- Two of them were cops
- The suspect's last name just happens to be Hyde, which gives anchors the only excuse they need to crack "Jekyll & Hyde" jokes on the evening news in reference to the change in schizophrenics' mental state and behavior when they go off their meds... you think I'm kidding? This actually happened. Thanks, KOB.
Now, don't get me wrong: I'm not suggesting a boycott of United Blood Services, and I'm not denying that the murder of five people is a grievous offense. I'm simply making an observation: our society has severe lunaphobia. The Indexed Phobia List actually includes three terms for fear of insanity, or of dealing with insanity: dementophobia, lyssaphobia, and maniaphobia. But none of these are in the dictionary, so I was hoping to champion lunaphobia as the first term for fear of insanity to make it into the hallowed pages of Merriam-Webster. Alas, a quick search showed that lunaphobia is already being used to describe fear of the moon, although none of the listings I found seemed complete; each had a few that no other list did, and was missing a few that others had. So there's still hope that eventually lunaphobia will be the official term.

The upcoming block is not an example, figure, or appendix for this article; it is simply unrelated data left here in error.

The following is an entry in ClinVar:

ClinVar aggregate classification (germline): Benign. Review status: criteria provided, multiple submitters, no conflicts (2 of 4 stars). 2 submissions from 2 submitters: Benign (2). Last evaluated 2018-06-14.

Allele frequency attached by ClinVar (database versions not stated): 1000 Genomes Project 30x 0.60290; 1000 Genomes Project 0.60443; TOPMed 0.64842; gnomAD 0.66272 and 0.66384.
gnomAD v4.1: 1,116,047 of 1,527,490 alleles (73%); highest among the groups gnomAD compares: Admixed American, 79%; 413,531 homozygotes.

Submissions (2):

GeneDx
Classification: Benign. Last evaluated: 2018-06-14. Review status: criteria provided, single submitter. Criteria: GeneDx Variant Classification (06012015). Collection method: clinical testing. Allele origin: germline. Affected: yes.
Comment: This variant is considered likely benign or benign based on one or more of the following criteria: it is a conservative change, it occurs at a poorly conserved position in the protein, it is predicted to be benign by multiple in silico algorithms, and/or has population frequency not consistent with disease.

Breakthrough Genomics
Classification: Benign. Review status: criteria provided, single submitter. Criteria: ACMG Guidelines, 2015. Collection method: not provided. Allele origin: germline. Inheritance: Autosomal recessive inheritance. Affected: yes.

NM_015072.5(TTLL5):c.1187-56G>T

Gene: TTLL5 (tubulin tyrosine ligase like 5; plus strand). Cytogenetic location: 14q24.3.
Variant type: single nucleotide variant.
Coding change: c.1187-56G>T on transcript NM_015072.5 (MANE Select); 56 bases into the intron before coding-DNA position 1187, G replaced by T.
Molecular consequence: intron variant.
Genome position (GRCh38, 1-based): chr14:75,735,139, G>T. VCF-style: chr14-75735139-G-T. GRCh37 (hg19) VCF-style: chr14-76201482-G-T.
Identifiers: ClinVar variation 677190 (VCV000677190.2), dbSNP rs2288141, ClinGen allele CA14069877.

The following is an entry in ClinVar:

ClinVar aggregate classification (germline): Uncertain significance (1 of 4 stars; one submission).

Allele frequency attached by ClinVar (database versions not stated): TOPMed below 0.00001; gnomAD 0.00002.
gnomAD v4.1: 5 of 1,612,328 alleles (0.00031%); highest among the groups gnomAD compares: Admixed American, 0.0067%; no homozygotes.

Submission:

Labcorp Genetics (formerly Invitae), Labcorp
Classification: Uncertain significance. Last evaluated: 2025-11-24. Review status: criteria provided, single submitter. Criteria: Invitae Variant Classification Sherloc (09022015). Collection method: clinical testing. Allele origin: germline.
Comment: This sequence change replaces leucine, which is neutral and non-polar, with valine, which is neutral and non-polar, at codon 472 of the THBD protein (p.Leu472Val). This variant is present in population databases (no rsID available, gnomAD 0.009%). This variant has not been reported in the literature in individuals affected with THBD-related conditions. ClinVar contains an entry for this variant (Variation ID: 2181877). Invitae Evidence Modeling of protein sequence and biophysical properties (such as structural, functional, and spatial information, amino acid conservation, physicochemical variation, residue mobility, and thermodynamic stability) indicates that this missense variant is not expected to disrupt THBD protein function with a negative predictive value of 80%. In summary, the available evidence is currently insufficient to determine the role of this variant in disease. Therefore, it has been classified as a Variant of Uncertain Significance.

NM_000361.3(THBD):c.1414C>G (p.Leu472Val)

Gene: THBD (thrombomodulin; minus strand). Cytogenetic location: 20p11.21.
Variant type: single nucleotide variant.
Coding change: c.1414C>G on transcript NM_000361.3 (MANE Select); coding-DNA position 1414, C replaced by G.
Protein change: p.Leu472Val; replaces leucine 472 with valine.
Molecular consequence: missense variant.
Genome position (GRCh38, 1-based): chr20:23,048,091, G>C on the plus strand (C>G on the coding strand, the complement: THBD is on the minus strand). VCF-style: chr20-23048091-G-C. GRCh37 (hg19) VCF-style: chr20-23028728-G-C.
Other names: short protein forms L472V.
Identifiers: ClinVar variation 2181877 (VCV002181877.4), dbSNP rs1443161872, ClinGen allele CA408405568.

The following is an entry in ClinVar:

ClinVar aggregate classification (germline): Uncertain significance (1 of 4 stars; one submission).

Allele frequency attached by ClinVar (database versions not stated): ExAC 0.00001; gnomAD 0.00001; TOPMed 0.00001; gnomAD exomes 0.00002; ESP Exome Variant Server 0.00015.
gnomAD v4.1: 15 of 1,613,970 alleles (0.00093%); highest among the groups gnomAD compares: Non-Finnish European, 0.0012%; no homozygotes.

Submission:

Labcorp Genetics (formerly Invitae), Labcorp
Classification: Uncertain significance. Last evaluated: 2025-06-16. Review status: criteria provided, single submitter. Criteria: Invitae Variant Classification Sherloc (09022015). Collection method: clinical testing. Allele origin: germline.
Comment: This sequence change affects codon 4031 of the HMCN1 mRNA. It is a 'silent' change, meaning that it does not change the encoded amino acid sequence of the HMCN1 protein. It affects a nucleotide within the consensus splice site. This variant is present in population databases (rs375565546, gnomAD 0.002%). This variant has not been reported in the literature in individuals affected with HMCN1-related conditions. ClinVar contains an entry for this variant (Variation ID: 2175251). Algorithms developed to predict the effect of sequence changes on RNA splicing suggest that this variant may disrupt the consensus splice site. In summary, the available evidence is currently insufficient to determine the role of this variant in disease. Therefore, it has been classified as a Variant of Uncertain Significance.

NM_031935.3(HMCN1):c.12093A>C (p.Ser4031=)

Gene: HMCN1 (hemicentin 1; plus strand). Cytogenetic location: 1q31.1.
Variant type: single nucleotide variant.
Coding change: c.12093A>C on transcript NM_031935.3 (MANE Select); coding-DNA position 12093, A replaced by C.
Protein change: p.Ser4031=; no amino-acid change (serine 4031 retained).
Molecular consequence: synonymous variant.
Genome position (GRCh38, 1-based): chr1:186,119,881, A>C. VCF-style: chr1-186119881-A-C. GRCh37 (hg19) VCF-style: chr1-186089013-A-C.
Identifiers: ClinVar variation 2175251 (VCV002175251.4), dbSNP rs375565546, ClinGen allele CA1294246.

There's a reason why that would please me.
Merriam-Webster presently defines the word phobia as "an exaggerated usually inexplicable and illogical fear of a particular object, class of objects, or situation". Ergo, if someone is afraid of the moon, but only if that fear is exaggerated - especially if it is also inexplicable and illogical - then they have lunaphobia.
But the moon - "Luna", originally in Latin, and now in Spanish - has long been associated with insanity, hence our word "lunatic". All superstitions originate from some observation, and in some cases not without merit. The cycle of the moon has been proven to affect tides, but also appears to have some impact on our bodies (i.e. menstrual cycle) and perhaps even our moods. So it's not surprising that the ancients believed mental illness to be connected in some way to the moon. But modern medicine would seem to have dispelled that myth by offering alternate hypotheses that are more agreeable to our so-called sensibilities. As a result, anyone who still believes lunacy to be directly caused by the moon would be considered a lunatic. So would anyone still convinced that the earth is flat or the center of the universe.